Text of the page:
Between now and November, Kay Ivey and Walt Maddox will criss-cross Alabama, boring us with speeches, attending rallies and acquiescing to interviews. They’ll make promises, sincere or not. Maddox will rail on Ivey’s leadership as replacement governor. Ivey will label Maddox as a Democratic liberal. They may even debate each other, if pigs learn to fly.
They won’t talk much, if at all, about poverty.
Which is deplorable, really. Get away from gubernatorial politics, red vs. blue, and you’ll see how poverty is entrenched as modern-day Alabama’s human-rights issue. We’ve never adequately addressed it. Last fall, a United Nations official toured rural Butler County and found examples of appalling, Third World-style poverty, raw sewage flowing from homes into open trenches.
Even in times of low unemployment and hyped economic growth — like now — Alabama remains among America’s most poverty-stricken states, a fact our politicians find wholly inconvenient. We’re sixth-poorest, if you’re keeping track. Or, as The Guardian in Britain reported in 2017, “hidden beneath fabulous wealth, the U.S. tolerates poverty-related illness at levels comparable to the world’s poorest countries,” a reality peppered with racism and economic oppression. It was a Lowndes County outbreak of hookworm — a parasitic disease of extreme poverty — that caught The Guardian’s attention.
More than 800,000 Alabamians live below the poverty line of $24,257 for a family of four, says Alabama Possible, a nonprofit advocacy group in Birmingham. Fifteen of the state’s 67 counties have poverty rates higher than 25 percent. Eight other counties have poverty rates higher than 30 percent. And a quarter of a million Alabama children live in poverty, which conjures this picture: Bryant-Denny Stadium in Tuscaloosa, filled with Alabama’s poor children. And then filled again. And then filled with another 50,000.
Anniston’s poverty rate is 32 percent.
In Calhoun County, it’s 17 percent.
Alabama politicians, by and large, are poverty enablers. They don’t create it but they do little to lessen it. Their solutions pick at the edges, often just for show. But poverty’s root causes are so complex — a mixture of education, racism, opportunities, health, employment and political abandonment — that it’s worthless to them as a campaign issue.
A state lottery? Maddox, the Democrat, can campaign on that.
Conservative government? Ivey, the Republican, can campaign on that.
But poverty? Few Alabamians will sprint to the polls Nov. 6 because they want downtrodden strangers in another county to have a decent meal.
Alabama needs a modern-day War on Poverty. It needs to show it has a soul.
In 1964, President Lyndon Johnson famously toured Appalachia, spending time in two eastern Kentucky towns where kids were shoeless and dads were jobless and homes had no running water. The Washington veteran already knew poverty from his days teaching poor kids, many of them Mexican immigrants, in Cotulla, Texas. Still, it was after his Kentucky tour that he unveiled an idea for a “domestic Marshall Plan” to relieve the worst parts of those impoverished Americans’ suffering.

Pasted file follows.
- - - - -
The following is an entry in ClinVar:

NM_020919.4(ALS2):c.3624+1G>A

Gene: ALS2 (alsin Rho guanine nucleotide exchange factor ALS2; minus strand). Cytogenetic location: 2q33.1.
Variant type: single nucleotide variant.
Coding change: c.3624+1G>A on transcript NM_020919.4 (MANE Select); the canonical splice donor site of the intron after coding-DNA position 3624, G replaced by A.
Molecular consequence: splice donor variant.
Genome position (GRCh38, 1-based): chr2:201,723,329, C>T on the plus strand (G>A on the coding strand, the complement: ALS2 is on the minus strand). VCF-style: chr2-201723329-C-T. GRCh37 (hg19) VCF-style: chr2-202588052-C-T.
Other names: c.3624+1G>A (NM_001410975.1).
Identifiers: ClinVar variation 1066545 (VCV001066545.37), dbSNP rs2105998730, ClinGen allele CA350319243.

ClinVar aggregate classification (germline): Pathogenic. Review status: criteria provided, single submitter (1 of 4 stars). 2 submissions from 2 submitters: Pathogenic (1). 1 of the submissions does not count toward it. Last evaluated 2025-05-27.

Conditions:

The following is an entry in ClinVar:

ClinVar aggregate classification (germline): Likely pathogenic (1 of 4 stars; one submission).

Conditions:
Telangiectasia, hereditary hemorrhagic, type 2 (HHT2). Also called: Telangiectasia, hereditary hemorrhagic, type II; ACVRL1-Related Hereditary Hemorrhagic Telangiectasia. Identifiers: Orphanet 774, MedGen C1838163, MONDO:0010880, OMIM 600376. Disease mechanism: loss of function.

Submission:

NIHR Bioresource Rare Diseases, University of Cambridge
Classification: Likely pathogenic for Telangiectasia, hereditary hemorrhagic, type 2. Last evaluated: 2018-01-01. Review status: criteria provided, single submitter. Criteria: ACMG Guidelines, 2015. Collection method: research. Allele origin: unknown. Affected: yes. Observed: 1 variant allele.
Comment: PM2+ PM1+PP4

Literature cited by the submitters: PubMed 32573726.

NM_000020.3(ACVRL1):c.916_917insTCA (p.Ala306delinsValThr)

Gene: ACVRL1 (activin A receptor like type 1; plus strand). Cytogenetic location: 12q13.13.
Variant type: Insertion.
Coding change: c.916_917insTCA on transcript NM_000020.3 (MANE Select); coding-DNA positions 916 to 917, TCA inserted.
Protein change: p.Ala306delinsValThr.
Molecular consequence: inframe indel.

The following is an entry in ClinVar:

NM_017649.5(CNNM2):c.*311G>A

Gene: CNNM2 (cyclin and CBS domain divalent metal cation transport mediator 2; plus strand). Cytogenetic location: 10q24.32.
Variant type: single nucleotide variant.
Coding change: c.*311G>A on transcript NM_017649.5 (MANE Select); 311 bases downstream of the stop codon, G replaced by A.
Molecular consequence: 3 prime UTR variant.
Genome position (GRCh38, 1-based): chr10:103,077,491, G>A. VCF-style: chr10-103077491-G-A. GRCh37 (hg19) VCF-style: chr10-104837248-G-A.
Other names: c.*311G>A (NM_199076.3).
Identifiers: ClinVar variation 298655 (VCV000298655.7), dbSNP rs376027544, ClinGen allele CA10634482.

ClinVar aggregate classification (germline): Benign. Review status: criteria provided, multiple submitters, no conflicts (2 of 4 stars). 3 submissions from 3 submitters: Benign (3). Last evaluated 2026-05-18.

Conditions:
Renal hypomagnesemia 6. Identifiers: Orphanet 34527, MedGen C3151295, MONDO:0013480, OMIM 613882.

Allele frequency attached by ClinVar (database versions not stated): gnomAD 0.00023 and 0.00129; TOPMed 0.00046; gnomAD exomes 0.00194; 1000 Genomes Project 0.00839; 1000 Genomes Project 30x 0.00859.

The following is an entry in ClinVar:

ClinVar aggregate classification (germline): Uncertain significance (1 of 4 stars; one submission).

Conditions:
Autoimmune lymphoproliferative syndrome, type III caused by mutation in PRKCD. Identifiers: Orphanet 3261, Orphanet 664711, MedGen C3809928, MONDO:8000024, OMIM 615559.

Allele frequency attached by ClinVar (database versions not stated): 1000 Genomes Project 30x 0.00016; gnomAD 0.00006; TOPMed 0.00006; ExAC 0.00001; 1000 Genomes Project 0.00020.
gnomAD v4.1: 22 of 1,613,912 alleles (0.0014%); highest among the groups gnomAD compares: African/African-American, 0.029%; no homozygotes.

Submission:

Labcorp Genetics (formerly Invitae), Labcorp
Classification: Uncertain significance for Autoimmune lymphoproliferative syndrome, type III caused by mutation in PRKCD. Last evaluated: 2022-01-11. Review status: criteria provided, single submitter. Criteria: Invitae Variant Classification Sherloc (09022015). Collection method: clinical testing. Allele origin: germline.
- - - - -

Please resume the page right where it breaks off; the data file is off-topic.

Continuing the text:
Ivey is from Camden in Wilcox County, one of Alabama’s poor places. She should get it. Will she make an Alabama War on Poverty a centerpiece of her campaign?
In 1960, John F. Kennedy’s presidential campaign took him to McDowell County in West Virginia, a coal-producing county beset with hardships. The scion of the Democratic Party’s ruling family was shocked by what he saw there, USA Today’s Rick Hampson explained in 2013. “Kennedy helped expose Americans to the scandal of Appalachian poverty,” Hampson wrote.
Will Maddox, a Tuscaloosa native heralded for guiding the rebuilding of his city, roll up his sleeves and sit on poor Alabamians’ porches this summer? Will he put more effort into giving them hope than shepherding a lottery through the state Legislature?
With that, let’s offer Ivey and Maddox an invitation.
A third of Annistonians live in poverty. Few Alabama cities outside of the Black Belt have worst poverty rates. If these candidates want to see penury first hand — city poverty, not that far from City Hall — they should come here.
They can call me. I’ll bring in the mayor and a few councilmen. We’ll walk through neighborhoods where there’s high crime rates and scant hope. We’ll meet people who have very little, where opportunities are slim, who get by somehow but always wonder if next week they won’t. For Ivey and Maddox, Anniston — an Alabama city where well-to-do and poor live almost side by side — can be their Appalachia moment.
It could show Alabama voters that their next governor cares as much about the people as they do their parties.